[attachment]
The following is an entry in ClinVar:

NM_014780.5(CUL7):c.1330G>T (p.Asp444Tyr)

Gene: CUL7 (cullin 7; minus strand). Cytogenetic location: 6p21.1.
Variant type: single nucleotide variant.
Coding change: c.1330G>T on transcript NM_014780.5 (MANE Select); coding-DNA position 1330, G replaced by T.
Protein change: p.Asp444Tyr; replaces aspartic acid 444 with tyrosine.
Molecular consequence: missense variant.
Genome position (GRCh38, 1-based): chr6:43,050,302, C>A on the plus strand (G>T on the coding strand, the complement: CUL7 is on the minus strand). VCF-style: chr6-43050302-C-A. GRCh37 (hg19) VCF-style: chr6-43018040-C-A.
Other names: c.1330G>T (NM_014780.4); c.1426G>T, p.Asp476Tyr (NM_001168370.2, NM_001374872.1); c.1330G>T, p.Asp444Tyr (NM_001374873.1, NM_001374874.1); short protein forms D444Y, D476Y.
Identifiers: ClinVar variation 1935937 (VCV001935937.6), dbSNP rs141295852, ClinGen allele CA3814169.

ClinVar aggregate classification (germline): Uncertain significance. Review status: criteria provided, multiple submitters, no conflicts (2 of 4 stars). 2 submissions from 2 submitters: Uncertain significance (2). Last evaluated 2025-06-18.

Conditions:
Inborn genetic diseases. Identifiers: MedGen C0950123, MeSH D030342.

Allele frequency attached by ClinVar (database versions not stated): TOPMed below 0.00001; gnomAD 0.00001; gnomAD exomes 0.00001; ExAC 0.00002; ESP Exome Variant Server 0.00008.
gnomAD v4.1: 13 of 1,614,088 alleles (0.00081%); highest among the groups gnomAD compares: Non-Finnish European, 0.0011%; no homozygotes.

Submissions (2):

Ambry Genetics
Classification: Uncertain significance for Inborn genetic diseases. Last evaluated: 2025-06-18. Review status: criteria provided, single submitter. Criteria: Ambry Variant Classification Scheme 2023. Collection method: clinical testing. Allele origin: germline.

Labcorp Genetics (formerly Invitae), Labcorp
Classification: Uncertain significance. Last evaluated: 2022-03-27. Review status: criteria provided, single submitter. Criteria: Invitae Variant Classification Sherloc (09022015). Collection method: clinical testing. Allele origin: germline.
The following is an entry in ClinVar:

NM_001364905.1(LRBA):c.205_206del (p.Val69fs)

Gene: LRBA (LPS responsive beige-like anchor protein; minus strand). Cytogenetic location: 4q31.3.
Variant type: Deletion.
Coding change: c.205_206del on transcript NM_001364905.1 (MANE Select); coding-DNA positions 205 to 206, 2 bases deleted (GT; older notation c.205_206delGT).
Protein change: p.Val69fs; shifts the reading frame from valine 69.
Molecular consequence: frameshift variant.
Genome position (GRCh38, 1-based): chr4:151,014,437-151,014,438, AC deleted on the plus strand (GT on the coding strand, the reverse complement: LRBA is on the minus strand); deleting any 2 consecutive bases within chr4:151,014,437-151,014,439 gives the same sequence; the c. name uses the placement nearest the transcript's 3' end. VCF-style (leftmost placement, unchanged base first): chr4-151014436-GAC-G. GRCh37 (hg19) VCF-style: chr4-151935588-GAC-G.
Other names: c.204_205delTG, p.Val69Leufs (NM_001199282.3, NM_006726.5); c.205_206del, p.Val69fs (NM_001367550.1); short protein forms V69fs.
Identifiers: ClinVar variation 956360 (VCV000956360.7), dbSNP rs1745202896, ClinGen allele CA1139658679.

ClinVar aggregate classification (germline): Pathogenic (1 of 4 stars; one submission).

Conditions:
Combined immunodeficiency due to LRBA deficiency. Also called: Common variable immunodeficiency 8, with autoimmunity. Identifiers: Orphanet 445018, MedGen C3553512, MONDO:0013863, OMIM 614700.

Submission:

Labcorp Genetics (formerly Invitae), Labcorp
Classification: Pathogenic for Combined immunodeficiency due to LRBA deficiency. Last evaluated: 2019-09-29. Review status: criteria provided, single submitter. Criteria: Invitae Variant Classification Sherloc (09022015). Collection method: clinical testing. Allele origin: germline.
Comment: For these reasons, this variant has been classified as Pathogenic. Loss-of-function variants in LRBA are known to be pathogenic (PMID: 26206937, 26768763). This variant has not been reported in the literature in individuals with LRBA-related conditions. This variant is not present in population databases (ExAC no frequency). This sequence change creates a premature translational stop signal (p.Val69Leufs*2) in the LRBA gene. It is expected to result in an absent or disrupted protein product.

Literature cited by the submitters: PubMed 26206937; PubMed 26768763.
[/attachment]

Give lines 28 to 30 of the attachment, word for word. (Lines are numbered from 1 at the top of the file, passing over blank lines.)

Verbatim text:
Genome position (GRCh38, 1-based): chr4:151,014,437-151,014,438, AC deleted on the plus strand (GT on the coding strand, the reverse complement: LRBA is on the minus strand); deleting any 2 consecutive bases within chr4:151,014,437-151,014,439 gives the same sequence; the c. name uses the placement nearest the transcript's 3' end. VCF-style (leftmost placement, unchanged base first): chr4-151014436-GAC-G. GRCh37 (hg19) VCF-style: chr4-151935588-GAC-G.
Other names: c.204_205delTG, p.Val69Leufs (NM_001199282.3, NM_006726.5); c.205_206del, p.Val69fs (NM_001367550.1); short protein forms V69fs.
Identifiers: ClinVar variation 956360 (VCV000956360.7), dbSNP rs1745202896, ClinGen allele CA1139658679.